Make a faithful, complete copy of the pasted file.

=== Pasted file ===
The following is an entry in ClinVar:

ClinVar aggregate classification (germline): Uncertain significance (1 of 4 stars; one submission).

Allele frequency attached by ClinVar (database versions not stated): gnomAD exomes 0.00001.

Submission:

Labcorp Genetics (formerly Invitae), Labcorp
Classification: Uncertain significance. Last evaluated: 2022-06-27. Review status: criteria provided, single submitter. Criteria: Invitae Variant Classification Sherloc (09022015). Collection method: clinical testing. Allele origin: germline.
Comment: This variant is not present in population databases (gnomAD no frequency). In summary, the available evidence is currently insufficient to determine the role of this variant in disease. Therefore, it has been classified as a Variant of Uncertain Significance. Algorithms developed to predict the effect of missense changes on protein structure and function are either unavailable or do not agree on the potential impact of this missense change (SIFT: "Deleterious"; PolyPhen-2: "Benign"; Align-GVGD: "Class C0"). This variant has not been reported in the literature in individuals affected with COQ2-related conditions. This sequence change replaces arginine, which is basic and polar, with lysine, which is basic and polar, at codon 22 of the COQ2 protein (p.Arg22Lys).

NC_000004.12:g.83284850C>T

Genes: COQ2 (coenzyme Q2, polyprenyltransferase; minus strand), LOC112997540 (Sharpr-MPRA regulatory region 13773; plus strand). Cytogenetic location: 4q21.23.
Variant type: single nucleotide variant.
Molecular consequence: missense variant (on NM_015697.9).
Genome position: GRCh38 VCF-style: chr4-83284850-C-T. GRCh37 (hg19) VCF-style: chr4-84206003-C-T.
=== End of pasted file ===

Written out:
The following is an entry in ClinVar:

ClinVar aggregate classification (germline): Uncertain significance (1 of 4 stars; one submission).

Allele frequency attached by ClinVar (database versions not stated): gnomAD exomes 0.00001.

Submission:

Labcorp Genetics (formerly Invitae), Labcorp
Classification: Uncertain significance. Last evaluated: 2022-06-27. Review status: criteria provided, single submitter. Criteria: Invitae Variant Classification Sherloc (09022015). Collection method: clinical testing. Allele origin: germline.
Comment: This variant is not present in population databases (gnomAD no frequency). In summary, the available evidence is currently insufficient to determine the role of this variant in disease. Therefore, it has been classified as a Variant of Uncertain Significance. Algorithms developed to predict the effect of missense changes on protein structure and function are either unavailable or do not agree on the potential impact of this missense change (SIFT: "Deleterious"; PolyPhen-2: "Benign"; Align-GVGD: "Class C0"). This variant has not been reported in the literature in individuals affected with COQ2-related conditions. This sequence change replaces arginine, which is basic and polar, with lysine, which is basic and polar, at codon 22 of the COQ2 protein (p.Arg22Lys).

NC_000004.12:g.83284850C>T

Genes: COQ2 (coenzyme Q2, polyprenyltransferase; minus strand), LOC112997540 (Sharpr-MPRA regulatory region 13773; plus strand). Cytogenetic location: 4q21.23.
Variant type: single nucleotide variant.
Molecular consequence: missense variant (on NM_015697.9).
Genome position: GRCh38 VCF-style: chr4-83284850-C-T. GRCh37 (hg19) VCF-style: chr4-84206003-C-T.